I appreciate all the discussion going on in this paper about the un-affordability of housing in Nelson. I believe it’s important to hear all opinions and feelings. In fact, I would like to see a community forum on affordability.
In a recent edition of the Star, it was expressed in a letter that local people should get more support for housing and that the campground should give them first chance.
I do think its hard for people who have lived here for some time to see many new people moving in and by no fault of their own, drive up prices simply by creating a demand.
This is a difficult issue however as I’ve also seen many newer residents becoming hard working contributors. Case in point: many Nelson city councillors over the last 10 years.
Regarding the city campground being open this winter, I’d like to point out that the profit from the campground goes to the youth centre.
Also several of the people on the winter wait list for the campground have jobs now and are looking to buy a home and become part of the community and at least one person grew up here. It may be better for people to reside in town rather than commuting, which creates air pollution and CO2 emissions.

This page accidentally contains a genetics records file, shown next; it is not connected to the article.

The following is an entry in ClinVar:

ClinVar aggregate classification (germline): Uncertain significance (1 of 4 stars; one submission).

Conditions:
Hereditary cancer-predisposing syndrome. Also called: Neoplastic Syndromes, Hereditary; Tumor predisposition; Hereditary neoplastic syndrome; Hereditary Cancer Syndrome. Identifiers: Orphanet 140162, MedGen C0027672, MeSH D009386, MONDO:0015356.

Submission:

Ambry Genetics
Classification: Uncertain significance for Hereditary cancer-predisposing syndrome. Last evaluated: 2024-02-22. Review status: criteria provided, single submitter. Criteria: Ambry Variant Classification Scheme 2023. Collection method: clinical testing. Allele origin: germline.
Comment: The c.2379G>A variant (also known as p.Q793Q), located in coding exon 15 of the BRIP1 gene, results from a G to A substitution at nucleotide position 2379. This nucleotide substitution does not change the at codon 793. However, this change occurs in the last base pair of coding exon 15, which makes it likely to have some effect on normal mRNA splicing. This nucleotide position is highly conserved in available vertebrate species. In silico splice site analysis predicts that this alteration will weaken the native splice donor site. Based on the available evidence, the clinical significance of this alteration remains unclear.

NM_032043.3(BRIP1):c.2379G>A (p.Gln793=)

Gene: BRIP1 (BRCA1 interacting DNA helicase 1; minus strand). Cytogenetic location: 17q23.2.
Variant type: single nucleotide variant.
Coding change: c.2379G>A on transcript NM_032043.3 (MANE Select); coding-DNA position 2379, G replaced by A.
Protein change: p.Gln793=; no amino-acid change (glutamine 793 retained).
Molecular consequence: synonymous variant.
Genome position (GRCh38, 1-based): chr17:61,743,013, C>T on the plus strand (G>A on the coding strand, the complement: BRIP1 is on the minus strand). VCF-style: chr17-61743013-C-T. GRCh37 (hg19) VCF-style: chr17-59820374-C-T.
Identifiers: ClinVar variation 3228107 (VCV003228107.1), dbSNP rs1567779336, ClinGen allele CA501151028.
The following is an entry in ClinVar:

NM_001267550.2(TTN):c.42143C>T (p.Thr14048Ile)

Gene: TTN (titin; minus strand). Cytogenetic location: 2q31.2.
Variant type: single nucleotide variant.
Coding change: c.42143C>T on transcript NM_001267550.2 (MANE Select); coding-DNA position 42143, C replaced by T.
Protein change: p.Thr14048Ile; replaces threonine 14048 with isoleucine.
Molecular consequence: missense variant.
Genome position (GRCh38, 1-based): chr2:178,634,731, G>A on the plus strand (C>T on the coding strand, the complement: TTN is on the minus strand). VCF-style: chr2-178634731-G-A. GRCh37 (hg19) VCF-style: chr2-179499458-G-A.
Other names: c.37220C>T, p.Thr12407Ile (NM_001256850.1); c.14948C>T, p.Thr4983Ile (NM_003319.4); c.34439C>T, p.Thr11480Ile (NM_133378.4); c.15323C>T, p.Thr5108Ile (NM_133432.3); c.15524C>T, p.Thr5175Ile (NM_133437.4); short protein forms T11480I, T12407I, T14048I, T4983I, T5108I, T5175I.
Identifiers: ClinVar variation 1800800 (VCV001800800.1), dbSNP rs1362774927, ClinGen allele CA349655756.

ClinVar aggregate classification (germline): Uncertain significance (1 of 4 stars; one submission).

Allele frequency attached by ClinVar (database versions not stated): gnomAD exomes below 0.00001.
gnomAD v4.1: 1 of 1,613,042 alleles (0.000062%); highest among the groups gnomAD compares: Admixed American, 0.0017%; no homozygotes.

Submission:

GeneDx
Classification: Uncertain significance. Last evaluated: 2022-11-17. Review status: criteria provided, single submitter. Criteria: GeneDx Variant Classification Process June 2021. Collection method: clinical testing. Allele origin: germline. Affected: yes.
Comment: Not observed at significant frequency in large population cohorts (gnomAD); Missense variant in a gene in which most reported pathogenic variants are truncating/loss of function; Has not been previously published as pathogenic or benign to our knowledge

I can’t see a downside to keeping the campground open and it would make those people very happy I think.
Also I’d like to respond to another letter about the high costs to landlords in maintaining a home. In the last five years, I’d say rents have gone up way more than the costs of owning a home.
This is not to point fingers because this will not help anything, but I think its important to have the facts straight and please correct me if I’m wrong on this.
I think this un-affordability crunch is creating a “have and have-not” split where this town is becoming a place for people with money and those who work for them, and struggle financially.
Where there is no one to blame, I do believe if we wanted to we could do so much more to have Nelson be affordable or at least more compassionate. However, I think that would take many more people being actively engaged, including people of all financial positions.
What’s at stake is the quality of our community as an open-minded diverse, varied population that is user friendly to young people and families. I believe the solutions are the easy part but the difficulty is the motivation of more of our 10,000 citizens.
Otherwise we quietly gentrify and people may struggle and move away. I would like to see more letters.